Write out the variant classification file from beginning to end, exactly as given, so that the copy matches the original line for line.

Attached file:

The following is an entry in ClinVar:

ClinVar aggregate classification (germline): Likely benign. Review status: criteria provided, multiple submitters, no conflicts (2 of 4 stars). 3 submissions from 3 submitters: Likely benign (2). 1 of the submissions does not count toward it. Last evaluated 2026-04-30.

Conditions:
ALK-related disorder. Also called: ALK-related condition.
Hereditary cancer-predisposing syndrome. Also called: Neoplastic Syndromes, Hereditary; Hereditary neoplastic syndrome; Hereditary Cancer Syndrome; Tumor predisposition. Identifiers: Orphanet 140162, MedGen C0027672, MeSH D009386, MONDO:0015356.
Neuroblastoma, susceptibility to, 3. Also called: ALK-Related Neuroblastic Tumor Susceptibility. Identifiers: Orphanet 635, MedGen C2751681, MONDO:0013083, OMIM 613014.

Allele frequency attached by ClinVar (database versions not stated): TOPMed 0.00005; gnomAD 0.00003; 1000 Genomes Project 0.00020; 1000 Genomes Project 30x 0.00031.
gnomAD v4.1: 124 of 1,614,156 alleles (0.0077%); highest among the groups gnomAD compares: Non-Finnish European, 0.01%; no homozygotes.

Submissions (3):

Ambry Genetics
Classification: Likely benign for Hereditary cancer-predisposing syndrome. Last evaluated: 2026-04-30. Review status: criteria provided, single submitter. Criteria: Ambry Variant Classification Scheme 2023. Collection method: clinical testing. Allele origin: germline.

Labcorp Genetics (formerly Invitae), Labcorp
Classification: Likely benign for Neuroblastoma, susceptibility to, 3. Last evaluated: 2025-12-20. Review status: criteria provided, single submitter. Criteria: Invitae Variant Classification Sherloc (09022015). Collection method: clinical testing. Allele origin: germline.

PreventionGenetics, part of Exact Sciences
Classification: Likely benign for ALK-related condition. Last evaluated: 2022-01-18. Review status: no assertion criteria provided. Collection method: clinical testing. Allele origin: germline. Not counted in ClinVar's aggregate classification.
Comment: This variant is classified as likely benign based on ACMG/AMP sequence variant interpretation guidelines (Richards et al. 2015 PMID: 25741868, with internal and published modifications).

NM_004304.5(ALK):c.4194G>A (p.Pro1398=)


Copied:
The following is an entry in ClinVar:

ClinVar aggregate classification (germline): Likely benign. Review status: criteria provided, multiple submitters, no conflicts (2 of 4 stars). 3 submissions from 3 submitters: Likely benign (2). 1 of the submissions does not count toward it. Last evaluated 2026-04-30.

Conditions:
ALK-related disorder. Also called: ALK-related condition.
Hereditary cancer-predisposing syndrome. Also called: Neoplastic Syndromes, Hereditary; Hereditary neoplastic syndrome; Hereditary Cancer Syndrome; Tumor predisposition. Identifiers: Orphanet 140162, MedGen C0027672, MeSH D009386, MONDO:0015356.
Neuroblastoma, susceptibility to, 3. Also called: ALK-Related Neuroblastic Tumor Susceptibility. Identifiers: Orphanet 635, MedGen C2751681, MONDO:0013083, OMIM 613014.

Allele frequency attached by ClinVar (database versions not stated): TOPMed 0.00005; gnomAD 0.00003; 1000 Genomes Project 0.00020; 1000 Genomes Project 30x 0.00031.
gnomAD v4.1: 124 of 1,614,156 alleles (0.0077%); highest among the groups gnomAD compares: Non-Finnish European, 0.01%; no homozygotes.

Submissions (3):

Ambry Genetics
Classification: Likely benign for Hereditary cancer-predisposing syndrome. Last evaluated: 2026-04-30. Review status: criteria provided, single submitter. Criteria: Ambry Variant Classification Scheme 2023. Collection method: clinical testing. Allele origin: germline.

Labcorp Genetics (formerly Invitae), Labcorp
Classification: Likely benign for Neuroblastoma, susceptibility to, 3. Last evaluated: 2025-12-20. Review status: criteria provided, single submitter. Criteria: Invitae Variant Classification Sherloc (09022015). Collection method: clinical testing. Allele origin: germline.

PreventionGenetics, part of Exact Sciences
Classification: Likely benign for ALK-related condition. Last evaluated: 2022-01-18. Review status: no assertion criteria provided. Collection method: clinical testing. Allele origin: germline. Not counted in ClinVar's aggregate classification.
Comment: This variant is classified as likely benign based on ACMG/AMP sequence variant interpretation guidelines (Richards et al. 2015 PMID: 25741868, with internal and published modifications).

NM_004304.5(ALK):c.4194G>A (p.Pro1398=)